Round robin is worst (unless there is a bug in my patch). As the total
number of new IOs issued was almost double compared to the PID and the
latency read_policy, that's because I think there was a fewer number of
merges due to constant switching of devices.

4.
Device read_policy is quite useful in testing and advance sysadmin
maintenance. When known how to use, this policy could help to avert
too many csum errors in midest of peak production.

Supporting fio logs are below. And readstat shows the number of read IOs
issued to devices (excluding the merges).

raid1c4
-------

pid:

$ readpolicyset /btrfs pid && readpolicy /btrfs && dropcache && readstat /btrfs fioread /btrfs/largefile 500m
[pid] latency device roundrobin ( 0000)
 READ: bw=87.0MiB/s (91.2MB/s), 87.0MiB/s-87.0MiB/s (91.2MB/s-91.2MB/s), io=15.6GiB (16.8GB), run=183884-183884msec

vdb 64060
vdc 64053
sdb 64072
sda 64054


latency:  (All devices are non-rotational, but sda and sdb are of type
sata and vdb and vdc are of type virtio).

$ readpolicyset /btrfs latency && readpolicy /btrfs && dropcache && readstat /btrfs fioread /btrfs/largefile 500m

pid [latency] device roundrobin ( 0000)
 READ: bw=87.1MiB/s (91.3MB/s), 87.1MiB/s-87.1MiB/s (91.3MB/s-91.3MB/s), io=15.6GiB (16.8GB), run=183774-183774msec

vdb 255844
vdc 559
sdb 0
sda 93

roundrobin:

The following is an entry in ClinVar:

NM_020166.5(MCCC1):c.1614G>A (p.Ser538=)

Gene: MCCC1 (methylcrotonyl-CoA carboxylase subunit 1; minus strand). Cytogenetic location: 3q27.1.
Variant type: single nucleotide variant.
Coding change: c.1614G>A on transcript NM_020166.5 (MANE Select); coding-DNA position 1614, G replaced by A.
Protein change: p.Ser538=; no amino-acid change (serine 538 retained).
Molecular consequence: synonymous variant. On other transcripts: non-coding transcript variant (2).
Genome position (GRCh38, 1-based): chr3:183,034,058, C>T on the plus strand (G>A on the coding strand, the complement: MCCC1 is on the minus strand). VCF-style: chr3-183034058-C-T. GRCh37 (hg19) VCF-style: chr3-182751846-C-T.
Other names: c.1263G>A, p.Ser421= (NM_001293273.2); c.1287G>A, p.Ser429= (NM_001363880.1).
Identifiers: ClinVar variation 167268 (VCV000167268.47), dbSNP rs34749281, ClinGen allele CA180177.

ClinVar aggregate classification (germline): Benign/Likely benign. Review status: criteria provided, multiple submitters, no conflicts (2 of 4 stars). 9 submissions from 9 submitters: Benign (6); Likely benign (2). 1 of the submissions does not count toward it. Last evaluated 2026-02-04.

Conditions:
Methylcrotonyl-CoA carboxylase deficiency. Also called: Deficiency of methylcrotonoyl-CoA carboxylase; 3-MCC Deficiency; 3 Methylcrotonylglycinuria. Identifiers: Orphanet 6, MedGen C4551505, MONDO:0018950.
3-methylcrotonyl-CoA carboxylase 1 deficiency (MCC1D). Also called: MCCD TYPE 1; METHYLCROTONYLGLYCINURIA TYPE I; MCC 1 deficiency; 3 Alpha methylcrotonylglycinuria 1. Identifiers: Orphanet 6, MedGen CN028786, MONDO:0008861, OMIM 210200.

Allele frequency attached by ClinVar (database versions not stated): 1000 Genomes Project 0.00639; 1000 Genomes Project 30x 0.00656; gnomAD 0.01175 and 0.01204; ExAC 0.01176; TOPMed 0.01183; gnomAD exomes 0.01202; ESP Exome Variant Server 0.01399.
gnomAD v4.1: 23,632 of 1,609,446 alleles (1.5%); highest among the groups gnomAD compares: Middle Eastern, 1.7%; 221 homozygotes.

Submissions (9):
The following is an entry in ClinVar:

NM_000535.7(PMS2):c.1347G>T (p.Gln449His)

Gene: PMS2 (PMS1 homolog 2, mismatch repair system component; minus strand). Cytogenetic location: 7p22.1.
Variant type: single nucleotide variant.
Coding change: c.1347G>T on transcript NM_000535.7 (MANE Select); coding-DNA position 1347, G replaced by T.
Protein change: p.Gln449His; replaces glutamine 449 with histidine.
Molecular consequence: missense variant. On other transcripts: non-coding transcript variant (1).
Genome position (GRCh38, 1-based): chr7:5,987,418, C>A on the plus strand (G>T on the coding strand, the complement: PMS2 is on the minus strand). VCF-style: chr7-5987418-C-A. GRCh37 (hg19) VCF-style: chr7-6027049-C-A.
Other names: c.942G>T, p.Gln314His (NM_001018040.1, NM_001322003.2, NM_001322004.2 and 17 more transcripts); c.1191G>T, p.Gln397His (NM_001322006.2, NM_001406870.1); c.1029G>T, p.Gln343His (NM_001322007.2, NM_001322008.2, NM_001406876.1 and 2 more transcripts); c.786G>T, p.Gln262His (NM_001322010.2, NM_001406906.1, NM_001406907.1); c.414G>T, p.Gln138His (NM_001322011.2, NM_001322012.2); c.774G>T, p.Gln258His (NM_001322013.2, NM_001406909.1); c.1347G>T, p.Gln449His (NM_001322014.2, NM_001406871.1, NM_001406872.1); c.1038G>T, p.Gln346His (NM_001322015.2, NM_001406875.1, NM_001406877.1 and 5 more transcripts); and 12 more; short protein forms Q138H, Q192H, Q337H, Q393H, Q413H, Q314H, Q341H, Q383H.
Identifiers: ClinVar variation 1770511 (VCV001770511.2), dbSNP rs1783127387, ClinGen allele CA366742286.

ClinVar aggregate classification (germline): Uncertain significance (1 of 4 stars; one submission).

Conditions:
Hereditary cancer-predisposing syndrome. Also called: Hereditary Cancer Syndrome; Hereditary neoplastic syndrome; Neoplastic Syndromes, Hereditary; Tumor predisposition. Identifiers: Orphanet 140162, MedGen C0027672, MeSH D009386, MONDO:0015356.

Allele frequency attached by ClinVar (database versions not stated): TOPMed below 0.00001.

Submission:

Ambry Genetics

$ readpolicyset /btrfs roundrobin && readpolicy /btrfs && dropcache && readstat /btrfs fioread /btrfs/largefile 500m

pid latency device [roundrobin] ( 0000)
 READ: bw=51.0MiB/s (54.5MB/s), 51.0MiB/s-51.0MiB/s (54.5MB/s-54.5MB/s), io=15.6GiB (16.8GB), run=307755-307755msec

vdb 866859
vdc 866651
sdb 864139
sda 865533


raid10
------

pid:

$ readpolicyset /btrfs pid && readpolicy /btrfs && dropcache && readstat /btrfs fioread /btrfs/largefile 500m
[pid] latency device roundrobin ( 0000)
 READ: bw=85.2MiB/s (89.3MB/s), 85.2MiB/s-85.2MiB/s (89.3MB/s-89.3MB/s), io=15.6GiB (16.8GB), run=187864-187864msec


sdf 64053
sde 64036
sdd 64043
sdc 64038


latency:

$ readpolicyset /btrfs latency && readpolicy /btrfs && dropcache && readstat /btrfs fioread /btrfs/largefile 500m
pid [latency] device roundrobin ( 0000)
 READ: bw=85.4MiB/s (89.5MB/s), 85.4MiB/s-85.4MiB/s (89.5MB/s-89.5MB/s), io=15.6GiB (16.8GB), run=187370-187370msec


sdf 117494
sde 10748
sdd 125247
sdc 2921

roundrobin:

$ readpolicyset /btrfs roundrobin && readpolicy /btrfs && dropcache && readstat /btrfs fioread /btrfs/largefile 500m
pid latency device [roundrobin] ( 0000)
 READ: bw=55.4MiB/s (58.1MB/s), 55.4MiB/s-55.4MiB/s (58.1MB/s-58.1MB/s), io=15.6GiB (16.8GB), run=288701-288701msec

sdf 617593
sde 617381